Deer Creek Wildlife Area–Middle Wetland
eBird Bar Charts by Season
Tips for birding Middle Wetland
The middle and southern wetland tract are best explored by parking a bit further south along Egypt Pike Road. The parking area is not marked on the wildlife area map, but it is where the short right of way into the area from Egypt Pike Road is shown. This is south of the large dike and north of the intersection with County Road 27. Park at the designated parking area and walk eastward to the wetlands. Driving through here isn’t allowed to the public. The woodlot and brush to get to the wetlands offer excellent birding year round for passerines. The farm field south of the path is often flooded in the spring and filled with shorebirds such as Solitary, Pectoral, and Least Sandpipers, and Wilson’s Snipes. The path itself is often flooded over too in the spring and boots are often necessary. You’ll want to wear them anyway in the wetlands if you want to explore. The middle wetland tract is a large shallow pond that is especially attractive to puddle ducks in the spring and large numbers can be present. Red-necked Grebe, Tundra Swan, Greater White-fronted Goose, Snow Goose, Ross’s Goose, and Eurasian Wigeon have all been seen here in the spring. In the fall shorebirds will utilize the edges and any islands that may appear. Before the reservoir is drawn down this is the best place to look for shorebirds in the Deer Creek area in August through early October, although some years are better than others. 2013 was especially good with 14 shorebird species present in late September and again in late October with a large flock of Dunlins. In 2014 the pond dried up earlier than usual, but Buff-breasted Sandpipers made an appearance after some goon rains in September. Northern Harriers can be found all year long. Bald Eagles can be present most of the year and nest nearby as do Ospreys. Rough-legged Hawks and Short-eared Owls often patrol the area in winter.
From Robert Royse’s Bird Photography Pages
About Deer Creek Wildlife Area
The 4,220-acre wildlife area is in central Ohio, four miles south of Mount Sterling on OH-207 and adjacent to the 1,277-acre Deer Creek Lake. It can be reached from the east and west by US-22 and OH-56, and from the north and south by US-62 and OH-3, OH-104, and OH-207.
The topography is flat to slightly rolling. The soils are mostly well drained and of medium to high productivity. Approximately 1,000 acres of row crops and small grains are under cultivation annually. Controlled burning and native warm season grass plantings have also been introduced as part of the wildlife management program.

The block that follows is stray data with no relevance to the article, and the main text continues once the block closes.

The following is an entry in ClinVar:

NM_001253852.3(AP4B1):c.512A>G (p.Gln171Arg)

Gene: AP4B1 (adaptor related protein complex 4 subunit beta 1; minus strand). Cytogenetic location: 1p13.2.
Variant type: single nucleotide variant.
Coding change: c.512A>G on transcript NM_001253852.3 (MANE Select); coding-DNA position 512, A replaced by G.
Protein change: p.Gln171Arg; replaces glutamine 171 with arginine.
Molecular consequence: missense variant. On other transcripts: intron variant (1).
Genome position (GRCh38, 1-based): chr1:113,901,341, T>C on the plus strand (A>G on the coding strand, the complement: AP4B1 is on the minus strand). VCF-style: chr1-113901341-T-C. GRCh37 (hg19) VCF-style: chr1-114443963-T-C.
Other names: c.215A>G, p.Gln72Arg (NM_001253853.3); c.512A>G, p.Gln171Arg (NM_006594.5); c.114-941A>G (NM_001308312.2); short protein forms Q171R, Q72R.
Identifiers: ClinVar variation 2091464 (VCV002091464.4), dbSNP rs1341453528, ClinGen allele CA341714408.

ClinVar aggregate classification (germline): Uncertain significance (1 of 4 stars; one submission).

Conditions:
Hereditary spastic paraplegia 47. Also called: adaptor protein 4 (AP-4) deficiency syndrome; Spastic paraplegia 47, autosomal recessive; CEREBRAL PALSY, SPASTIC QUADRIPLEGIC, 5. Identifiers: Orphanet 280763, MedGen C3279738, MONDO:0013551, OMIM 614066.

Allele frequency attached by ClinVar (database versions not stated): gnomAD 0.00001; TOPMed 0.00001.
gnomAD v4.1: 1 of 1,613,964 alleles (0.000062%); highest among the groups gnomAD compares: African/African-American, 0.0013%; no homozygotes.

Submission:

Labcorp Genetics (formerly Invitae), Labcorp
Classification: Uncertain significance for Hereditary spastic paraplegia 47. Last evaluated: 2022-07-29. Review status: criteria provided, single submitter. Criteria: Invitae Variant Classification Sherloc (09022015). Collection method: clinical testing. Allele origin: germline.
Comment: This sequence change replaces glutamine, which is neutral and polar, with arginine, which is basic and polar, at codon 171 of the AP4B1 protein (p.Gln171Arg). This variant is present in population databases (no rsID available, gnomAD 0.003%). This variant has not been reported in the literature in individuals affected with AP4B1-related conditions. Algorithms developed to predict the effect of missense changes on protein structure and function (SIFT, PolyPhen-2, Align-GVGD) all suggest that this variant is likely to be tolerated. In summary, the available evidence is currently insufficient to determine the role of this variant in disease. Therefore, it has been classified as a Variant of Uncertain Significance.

About 25 percent of the wildlife area consists of second growth hardwoods and brush in advanced stages of succession. The timber stand is mainly on the east side of Deer Creek It includes oak, hickory, elm, black walnut, ash, maple, locust, sycamore, and cottonwood. Index of Ohio’s trees from the Division of Forestry. The uncropped remainder of the area is in permanent meadow, reverting fields, wildlife food plots, and prairie grasses.
Deer Creek Lake construction began in 1965 by the U.S. Army Corps of Engineers for flood control and was completed in 1968. Of the 7,575 acres, 6,875 are leased to the Ohio Department of Natural Resources for fish, wildlife, and general recreation purposes. Deer Creek State Park lies to the south and east of the lake and provides camping, picnicking, and boat launching facilities for the hunter and angler. Public hunting is permitted on some of the undeveloped 3,165 acres controlled by the Division of Parks and Recreation, and on all property controlled by the Division of Wildlife.
Wildlife management plans provide for the maintenance and protection of existing woodlands, establishment of field sizes and crop rotations beneficial to wildlife, improvement of open fields for wildlife nesting, and the establishment of annual food patches for general wildlife use. Permanent wildlife cover has been provided through the planting of native prairie grasses such as switchgrass, big blue stem, and Indiangrass.
From Deer Creek Wildlife Area webpage
Restrooms at Deer Creek State Park.
There is a handicapped accessible bird viewing blind at the Dick Road Wetland.
Note that north is not “up” on the map below.